From the editor: “L.A. Urbanized” is a series of articles exploring why Los Angeles is currently in the midst of an urban revolution and what it means for the city’s future. It documents the evolving development landscape of the region over the past few decades, identifies what key events brought about its urbanist turn, and considers what the impact of this transformation will be. Urbanize LA will publish one chapter of the 9-part series each Monday from April 2 through May 28.
- Chapter 1: Local Growth Politics and Development Patterns
- Chapter 2: The Several "Revitalizations" of Downtown Los Angeles
- Chapter 3: The Making of Los Angeles as a Global City
- Chapter 4: The Sparks of Downtown LA's Boom
- Chapter 5: Post-Recession Growth Acceleration in DTLA
Over the course of the past few installments, I have aimed to illustrate the events and circumstances that have brought us to the precipice of Los Angeles 3.0. Now, as we look over that precipice, with the Los Angeles of the past receding into mere memory, what do we see? What are we to expect of this new LA? The coming two installments seek to provide an overview of this new Los Angeles 3.0, addressing its nature and evaluating its impacts — for better and for worse.
The Re-Introduction of Metropolitan Coherence
Los Angeles 3.0 is in certain respects a hybrid form of its previous two iterations. LA 1.0 was a monocentric, train and pedestrian city in a fashion similar to many American cities in the era before mass ownership of automobiles. It was a rather small one during that time though, as compared to the gargantuan size it grew to in the decades following from WWII, when cars were widely available. LA 3.0 adopts many tenets of the 1.0 model, with a vibrant pedestrian Downtown, served well by public transportation, which links Downtown to other walkable communities in relative proximity to it. (Indeed, several of the rail routes of today’s new lines use the same right-of-ways established by the old commuter rail system! The tracks were ripped up in the early ‘60s, but the straight patches of open dirt in some cases remained vacant until their re-opening as train routes decades later.) This integrated urban region of the city is a novel re-introduction to the city after decades of non-existence; it is what we refer to as the walkable “Fifth Ecology”, harkening back to Reyner Banham’s Los Angeles: The Architecture of Four Ecologies.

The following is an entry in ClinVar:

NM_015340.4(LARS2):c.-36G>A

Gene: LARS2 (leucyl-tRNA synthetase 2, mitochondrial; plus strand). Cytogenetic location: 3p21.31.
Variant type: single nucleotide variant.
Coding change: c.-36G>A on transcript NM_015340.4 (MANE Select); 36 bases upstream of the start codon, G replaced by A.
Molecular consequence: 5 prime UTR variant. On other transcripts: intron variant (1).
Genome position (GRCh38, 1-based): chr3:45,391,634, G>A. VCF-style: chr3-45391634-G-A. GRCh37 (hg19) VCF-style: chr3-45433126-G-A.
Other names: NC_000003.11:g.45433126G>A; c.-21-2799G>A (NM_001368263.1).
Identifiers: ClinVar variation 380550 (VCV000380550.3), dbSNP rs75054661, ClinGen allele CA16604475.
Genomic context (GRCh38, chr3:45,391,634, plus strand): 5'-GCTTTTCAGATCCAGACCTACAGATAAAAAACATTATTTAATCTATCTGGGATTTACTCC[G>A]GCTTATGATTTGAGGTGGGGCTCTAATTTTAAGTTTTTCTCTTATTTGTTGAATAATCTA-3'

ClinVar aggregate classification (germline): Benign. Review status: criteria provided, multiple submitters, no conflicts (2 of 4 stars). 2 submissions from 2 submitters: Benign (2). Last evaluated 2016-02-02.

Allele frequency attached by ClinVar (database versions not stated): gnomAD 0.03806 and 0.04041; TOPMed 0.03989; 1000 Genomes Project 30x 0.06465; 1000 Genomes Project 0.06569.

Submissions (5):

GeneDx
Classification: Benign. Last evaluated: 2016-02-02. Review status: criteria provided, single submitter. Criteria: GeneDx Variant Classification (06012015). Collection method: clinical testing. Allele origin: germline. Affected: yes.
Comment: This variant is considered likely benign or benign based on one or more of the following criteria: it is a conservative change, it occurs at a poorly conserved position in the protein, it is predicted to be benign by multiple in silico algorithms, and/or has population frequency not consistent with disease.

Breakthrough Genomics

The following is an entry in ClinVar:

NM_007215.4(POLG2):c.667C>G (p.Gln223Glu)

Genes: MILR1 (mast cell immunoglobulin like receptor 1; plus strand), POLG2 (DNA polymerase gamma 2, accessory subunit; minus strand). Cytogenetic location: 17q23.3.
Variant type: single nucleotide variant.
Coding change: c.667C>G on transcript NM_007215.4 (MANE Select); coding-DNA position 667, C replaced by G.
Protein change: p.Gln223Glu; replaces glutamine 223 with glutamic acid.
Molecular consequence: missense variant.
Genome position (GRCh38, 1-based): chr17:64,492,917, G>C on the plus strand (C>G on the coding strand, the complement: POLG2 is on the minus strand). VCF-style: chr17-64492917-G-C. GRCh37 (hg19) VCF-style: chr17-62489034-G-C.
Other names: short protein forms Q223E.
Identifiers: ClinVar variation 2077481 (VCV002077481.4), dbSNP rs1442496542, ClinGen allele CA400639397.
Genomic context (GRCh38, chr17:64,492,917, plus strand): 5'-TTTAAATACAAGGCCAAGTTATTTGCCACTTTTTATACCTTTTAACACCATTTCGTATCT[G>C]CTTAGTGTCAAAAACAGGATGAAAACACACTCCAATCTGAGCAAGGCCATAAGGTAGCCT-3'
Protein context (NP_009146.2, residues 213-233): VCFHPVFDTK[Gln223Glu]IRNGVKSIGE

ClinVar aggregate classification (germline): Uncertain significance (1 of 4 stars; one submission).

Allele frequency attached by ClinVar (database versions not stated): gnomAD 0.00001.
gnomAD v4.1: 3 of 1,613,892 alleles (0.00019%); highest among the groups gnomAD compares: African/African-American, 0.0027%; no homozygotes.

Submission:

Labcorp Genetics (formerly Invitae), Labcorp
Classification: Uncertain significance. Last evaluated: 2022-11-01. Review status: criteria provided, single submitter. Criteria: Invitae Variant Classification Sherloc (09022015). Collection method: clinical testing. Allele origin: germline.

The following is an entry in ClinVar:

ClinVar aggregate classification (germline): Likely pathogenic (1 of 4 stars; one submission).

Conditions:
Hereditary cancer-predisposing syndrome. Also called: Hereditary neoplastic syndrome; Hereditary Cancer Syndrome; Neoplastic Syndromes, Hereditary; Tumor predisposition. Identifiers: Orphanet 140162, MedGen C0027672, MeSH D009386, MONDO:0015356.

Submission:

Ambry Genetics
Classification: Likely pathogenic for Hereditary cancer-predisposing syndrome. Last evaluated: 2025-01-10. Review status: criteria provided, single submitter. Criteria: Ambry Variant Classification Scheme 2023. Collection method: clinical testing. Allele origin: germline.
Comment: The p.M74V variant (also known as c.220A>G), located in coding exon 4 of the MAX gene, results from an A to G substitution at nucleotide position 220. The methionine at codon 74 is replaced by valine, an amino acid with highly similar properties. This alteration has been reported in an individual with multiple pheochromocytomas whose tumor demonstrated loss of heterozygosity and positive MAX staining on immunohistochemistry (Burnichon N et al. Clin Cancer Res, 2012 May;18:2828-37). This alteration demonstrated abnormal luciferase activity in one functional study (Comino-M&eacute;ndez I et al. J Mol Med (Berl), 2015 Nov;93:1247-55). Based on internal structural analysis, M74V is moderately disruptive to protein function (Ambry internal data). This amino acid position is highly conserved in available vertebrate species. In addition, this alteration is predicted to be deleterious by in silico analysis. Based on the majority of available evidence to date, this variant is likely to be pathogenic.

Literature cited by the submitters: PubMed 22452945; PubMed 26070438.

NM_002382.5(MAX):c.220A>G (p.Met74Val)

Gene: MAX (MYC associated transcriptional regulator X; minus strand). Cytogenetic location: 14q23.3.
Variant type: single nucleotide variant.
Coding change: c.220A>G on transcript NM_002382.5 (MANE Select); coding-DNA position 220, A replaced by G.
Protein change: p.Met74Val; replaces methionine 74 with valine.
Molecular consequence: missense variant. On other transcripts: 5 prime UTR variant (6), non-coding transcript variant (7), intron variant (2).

At the center of LA 3.0 lies Downtown Los Angeles. DTLA is exciting and unique to many residents and visitors because it is a walkable urban space and generally an anomaly within a mostly car-focused Los Angeles. But an outsider or first time visitor might not expect the unusual density of cultural attraction and diversity to be found within this reasonably small district. Scott Beyer, a writer on urban issues currently traveling across the country exploring the breadth of its urban spaces, recently declared DTLA “America’s Most Colorful Neighborhood” in a Forbes column. Considering the various cultural outlets available on foot around DTLA, Beyer writes:
“Meander through the 8.6-square-mile neighborhood, and one will encounter, in no particular order, the following: a high-rise Financial District; an Arts District loaded with galleries; a Fashion District; a Chinatown; a Little Tokyo; a Korean area; a Mexican Town; a Union Station; a major covered street food collective called Grand Central Market; a Civic Center that has the highest concentration of government employees outside of Washington, DC; an additional arts district along Bunker Hill featuring venues of a more institutional nature, like the Broad Museum; an entertainment district that includes a stadium and convention center; Grand Park LA; and the list goes on.”
Many of these cultural outlets have really only come into being since the 1990s. But with so many sorts of venues assembled in such close proximity, with the street life of the neighborhood improving every time a vacant parking lot is replaced with restaurants, storefronts, and residents, and with major regional events increasingly taking place there, it is clear to see how DTLA exerts an in increasing magnetism over the metropolis as a whole.
Yet Los Angeles 3.0 is no simple return to its 1.0, monocentric, urban past. By this point, the metropolitan area sprawls roughly 100 miles by 100 miles, and suburban sub-centers will surely continue to play a critical role for years to come. Growth in places certainly not a part of the Fifth Ecology as of now, such as Century City, Venice Beach, and Playa Vista continues to be strong. Growth in the archetypically suburban Orange County continues to outpace that of its larger neighbor to the north, in some respects because the internal constraints of the 2.0 model have yet to bite in that region.